Being ‘out’ in hostile places

Battle_flag_of_the_US_Confederacy.svg(Update from Trish: I’ve received permission from my friend to share her story. I should have asked in the first place, but my thought process sometimes is like a bunch of suitcases falling down the stairs!)

As LGBTQ people, do we have any moral obligation to be out in places that are hostile to us?

I was thinking about this the other day, when a friend posted in a web forum about a moral dilemma she’s facing. She’s an expert in a certain field. She’s also transgender.

I think this generally presents some day-to-day challenges for her, but recently there was a bigger one. She was invited to give a talk about her field … to a group in a so-called southern “red state.”

This particular state seems to be going out of its way with anti-trans spite laws—it has blocked local cities from protecting expressions of gender identity and doesn’t allow gender to be changed on birth certificates. So even if you have genital reassignment surgery, it would forbid you from marrying “the same gender” or using the restroom that matches your physical appearance.

So my friend asked us on this web forum, what is her moral obligation? Should she simply decline to give the talk?

Or should she decline and tell the organizing committee her reasons—namely, that your state doesn’t like “my kind”?

Or should she force herself to go to set a good example?


Update from Trish: I wanted to write about my friend’s experience because I’m part of a church group for LGBTQ people and allies. I have an upcoming church event at which I will be out, and some of the people attending could be hostile toward me.

In my case, I do feel a moral obligation to be out, visible and talking about my experience being transgender, because so many religious groups have been so hostile toward LGBTQ people. I could easily attend this upcoming event as a male, but wouldn’t I be hiding behind my straight male privilege?


Gay and lesbian people overcame enormous discrimination by coming out of the shadows. What did Frederick Douglass say? “Power concedes nothing without a demand.”

Just like people of color, lesbian and gay people have not been given their civil rights—they had to fight for them.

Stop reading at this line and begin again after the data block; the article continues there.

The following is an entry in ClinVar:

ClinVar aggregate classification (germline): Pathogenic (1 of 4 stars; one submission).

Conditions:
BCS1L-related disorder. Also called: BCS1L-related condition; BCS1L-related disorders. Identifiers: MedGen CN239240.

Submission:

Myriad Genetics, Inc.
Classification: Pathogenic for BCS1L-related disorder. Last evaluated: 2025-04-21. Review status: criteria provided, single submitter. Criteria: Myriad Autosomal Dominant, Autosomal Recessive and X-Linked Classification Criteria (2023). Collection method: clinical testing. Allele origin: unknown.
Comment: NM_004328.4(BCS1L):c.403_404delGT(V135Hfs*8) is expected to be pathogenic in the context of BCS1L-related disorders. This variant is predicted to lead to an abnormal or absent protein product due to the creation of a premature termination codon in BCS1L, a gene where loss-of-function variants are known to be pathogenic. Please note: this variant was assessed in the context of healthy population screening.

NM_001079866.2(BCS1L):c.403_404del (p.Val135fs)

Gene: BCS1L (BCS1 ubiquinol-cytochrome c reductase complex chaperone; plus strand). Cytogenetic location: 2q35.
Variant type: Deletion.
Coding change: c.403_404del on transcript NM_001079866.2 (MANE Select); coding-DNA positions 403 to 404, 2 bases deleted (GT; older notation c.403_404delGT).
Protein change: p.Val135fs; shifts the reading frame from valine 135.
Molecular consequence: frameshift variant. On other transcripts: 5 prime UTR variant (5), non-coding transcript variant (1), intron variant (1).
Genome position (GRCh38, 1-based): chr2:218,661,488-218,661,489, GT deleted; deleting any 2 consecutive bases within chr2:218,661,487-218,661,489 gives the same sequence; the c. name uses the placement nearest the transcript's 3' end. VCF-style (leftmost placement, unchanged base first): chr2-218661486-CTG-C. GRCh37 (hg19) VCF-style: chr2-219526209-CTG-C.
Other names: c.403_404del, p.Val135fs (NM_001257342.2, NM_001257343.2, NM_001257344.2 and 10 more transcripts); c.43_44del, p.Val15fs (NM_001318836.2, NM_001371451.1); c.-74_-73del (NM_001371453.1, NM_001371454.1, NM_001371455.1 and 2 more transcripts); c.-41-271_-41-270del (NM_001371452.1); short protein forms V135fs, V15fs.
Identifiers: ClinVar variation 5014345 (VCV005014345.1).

For that reason, I am all for trans people becoming more visible in all walks of life—it’s the only way we’re going to achieve anything like acceptance—but I also don’t think we’re required to martyr ourselves.

There are trans people in every community, including in red states—some who are probably frightened and deeply in the closet—who would benefit from seeing and meeting a successful, confident, openly transgender woman.

But—I don’t feel anyone should have an obligation to put themselves in danger. And as open as I am these days, there is a certain restaurant here in Pittsburgh, in a “progressive,” “gentrified,” “liberal” part of the city, where I simply will not go, because trans people have been bashed there.

Am I caving into fear and bigotry? Or am I just using common sense?


I feel a moral imperative to stand up for my own rights, especially since I’ve gotten so much support since I began coming out, but I have to balance that with a self-preservation instinct.

I’m also reminded of how African-American athletes and entertainers were treated when they tried to travel through the segregated southern states, and how travel was a ridiculous ordeal—where can we stay for the night? Will restaurants serve us food? As a result, some entertainers and athletes simply refused to play in those states.

I think if I were in my friend’s situation, I would decline with a very polite, regretful note explaining my reasons—namely, that I was afraid I wouldn’t be safe due to that southern state’s official discrimination against trans people—and I might copy the state’s Department of Tourism.

(Update from Trish: Let me be clear … in my friend’s case, I don’t feel she has any obligation to do anything if she doesn’t want to.)

There are consequences to enabling bigotry. And sometimes those consequences hurt people who aren’t bigots. But the bigots are to blame—not the targets.

Anyway, I’m not sure what my friend is going to do. What would you do?

(I edited this blog post after publication. —Trish)



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  • You raise several interesting & complicated issues.

    I agree that the moral equation must include her (or anyone’s) personal safety and to an extent, professional “safety” if there were some threat to her ability to earn a living. I also strongly believe that it is *her* decision, but how cool that she sought some input from you. That she even considered the moral and ethical implications.

    If it were me, I might contact one of the LGBTQ organizations in TN – I believe there’s a Trans Equality statewide group and seek their input. They would have on the ground info about both safety issues and how to gracefully decline with maximim impact.

    Coming out is an everyday thing, right?

  • As someone who lives in Southern Kentucky, who is basically trying to pull a stealth transition because I honestly live in fear of what would happen if people in this insane little town ever found out I’m trans… well, even I consider where I live to be safer than Tennessee. I won’t step foot in that state.

    In the meantime, I’m saving every cent I can to move to Pittsburgh because I spent a week there and I was able to be myself without being glared at, hearing the little comments behind my back (the curse of good hearing), etc. It’s the only place I ever felt like no one cared because they were all too busy with their own lives. It was paradise as far as I’m concerned.

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